A minheap is a complete binary tree (that is, totally filled other than the rightmost elements on the last level) where each node is smaller than its children. The root, therefore, is the minimum element in the tree.
We have two key operations on a minheap: insert
and extract_min
.
Insert
When we insert into a minheap, we always start by inserting the element at the bottom. We insert at the rightmost spot so as to maintain the complete tree property.
Then, we “fix” the tree by swapping the new element with its parent, until we find an appropriate spot for the element We essentially bubble up the minimum element.
This takes $O(\log n)$ time, where $n$ is the number of elements in the heap.
Extract Min
Finding the minimum element of a minheap is easy: it’s always at the top. The trickier part is how to remove it. (In fact, this isn’t that tricky.)
First, we remove the minimum element and swap it with the last element in the heap (the bottommost, rightmost element). Then, we bubble down this element, swapping it with one of its children until the minheap property is restored.
Do we swap it with the left child or the right child? That depends on their values. There’s no inherent ordering between the left and right element, but you’ll need to take the smaller one in order to maintain the minheap ordering.
This takes $O(\log n)$ time.
Tries
A trie (sometimes called a prefix tree} is a funny data structure. It comes up a lot in interview questions, but algorithm textbooks don’t spend much time on this data structure.
A trie is a variant of an nary tree in which characters are stored at each node. Each path down the tree may represent a word.
class TrieNode:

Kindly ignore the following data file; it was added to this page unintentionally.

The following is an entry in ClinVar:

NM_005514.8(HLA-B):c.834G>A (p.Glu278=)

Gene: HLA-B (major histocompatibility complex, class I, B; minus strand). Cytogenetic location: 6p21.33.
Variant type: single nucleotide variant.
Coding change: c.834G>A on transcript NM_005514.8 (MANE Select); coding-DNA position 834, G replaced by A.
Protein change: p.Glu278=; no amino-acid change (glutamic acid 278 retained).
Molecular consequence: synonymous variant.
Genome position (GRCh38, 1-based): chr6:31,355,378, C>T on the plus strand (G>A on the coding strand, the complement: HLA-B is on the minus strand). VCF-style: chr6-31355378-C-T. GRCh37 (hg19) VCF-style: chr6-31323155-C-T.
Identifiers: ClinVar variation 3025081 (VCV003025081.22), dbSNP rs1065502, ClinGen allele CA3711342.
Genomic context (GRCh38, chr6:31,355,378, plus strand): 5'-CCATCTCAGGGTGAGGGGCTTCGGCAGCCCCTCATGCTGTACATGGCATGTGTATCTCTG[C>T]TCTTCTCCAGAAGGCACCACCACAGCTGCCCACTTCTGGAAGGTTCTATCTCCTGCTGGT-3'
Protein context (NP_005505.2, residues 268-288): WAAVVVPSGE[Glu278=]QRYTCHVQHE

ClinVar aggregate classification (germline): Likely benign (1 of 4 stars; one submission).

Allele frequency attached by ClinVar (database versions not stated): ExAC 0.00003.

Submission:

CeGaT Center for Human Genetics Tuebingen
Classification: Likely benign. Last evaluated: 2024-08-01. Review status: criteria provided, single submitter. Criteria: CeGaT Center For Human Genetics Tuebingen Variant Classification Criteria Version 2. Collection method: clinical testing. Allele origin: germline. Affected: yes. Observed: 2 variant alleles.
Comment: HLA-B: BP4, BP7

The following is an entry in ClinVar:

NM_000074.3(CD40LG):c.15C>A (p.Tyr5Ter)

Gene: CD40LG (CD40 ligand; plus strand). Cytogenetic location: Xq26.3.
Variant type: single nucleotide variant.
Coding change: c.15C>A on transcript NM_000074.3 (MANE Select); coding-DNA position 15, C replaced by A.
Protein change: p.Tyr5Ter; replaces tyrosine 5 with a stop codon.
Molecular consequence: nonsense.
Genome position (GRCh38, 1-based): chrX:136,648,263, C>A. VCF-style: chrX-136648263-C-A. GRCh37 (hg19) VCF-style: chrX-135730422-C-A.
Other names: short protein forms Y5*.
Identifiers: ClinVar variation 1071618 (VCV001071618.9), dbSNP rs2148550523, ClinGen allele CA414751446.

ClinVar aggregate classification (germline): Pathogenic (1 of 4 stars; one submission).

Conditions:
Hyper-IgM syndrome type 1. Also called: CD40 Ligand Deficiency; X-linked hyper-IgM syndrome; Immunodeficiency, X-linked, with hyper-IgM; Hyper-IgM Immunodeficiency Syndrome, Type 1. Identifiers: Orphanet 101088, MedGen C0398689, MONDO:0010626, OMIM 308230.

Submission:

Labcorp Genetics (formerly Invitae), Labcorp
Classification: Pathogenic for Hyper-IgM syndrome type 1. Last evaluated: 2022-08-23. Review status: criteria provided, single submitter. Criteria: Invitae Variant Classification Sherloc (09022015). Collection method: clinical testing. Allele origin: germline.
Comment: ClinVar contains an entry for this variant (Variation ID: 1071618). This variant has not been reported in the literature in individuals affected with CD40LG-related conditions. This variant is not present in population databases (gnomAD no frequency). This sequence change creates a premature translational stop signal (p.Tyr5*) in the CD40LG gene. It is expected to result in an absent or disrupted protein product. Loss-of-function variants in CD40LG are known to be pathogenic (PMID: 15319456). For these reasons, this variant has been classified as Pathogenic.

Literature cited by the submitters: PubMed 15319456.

def __init__(self):
self.children = {}
self.is_word = False
The * nodes
(sometimes called “null nodes”) are often used to indicate complete words. For example, the fact that there is a * node
under MANY
indicates that MANY
is a complete word. The existence of the MA
path
indicates there are words that start with MA
.
The actual implementation of these * nodes
might be a special type of child (such as a TerminatingTrieNode
, which inherits from TrieNode
. Or, we could use just a boolean flag terminates within the “parent” node.
A node in a trie could have anywhere from 1 through ALPHABET_SIZE + 1
children (or, O
through ALPHABET_SIZE
if a boolean flag is used instead of a * node
).
Very commonly, a trie is used to store the entire (English) language for quick prefix lookups. While a hash table can quickly look up whether a string is a valid word, it cannot tell us if a string is a prefix of any valid words. A trie can do this very quickly.
How quickly? A trie can check if a string is a valid prefix in $O(K)$ time, where K is the length of the string. This is actually the same runtime as a hash table will take. Although we often refer to hash table lookups as being $O(1)$ time, this isn’t entirely true. A hash table must read through all the characters in the input which takes $O(K)$ time in the case of a word lookup
Many problems involving lists of valid words leverage a trie as an optimization. In situations when we search through the tree on related prefixes repeatedly
Backtracking
Backtracking is a general algorithm for finding all (or some) solutions to some computational problems, notably constraint satisfaction problems, that incrementally builds candidates to the solutions, and abandons each partial candidate (“backtracks”) as soon as it determines that the candidate cannot possibly be completed to a valid solution.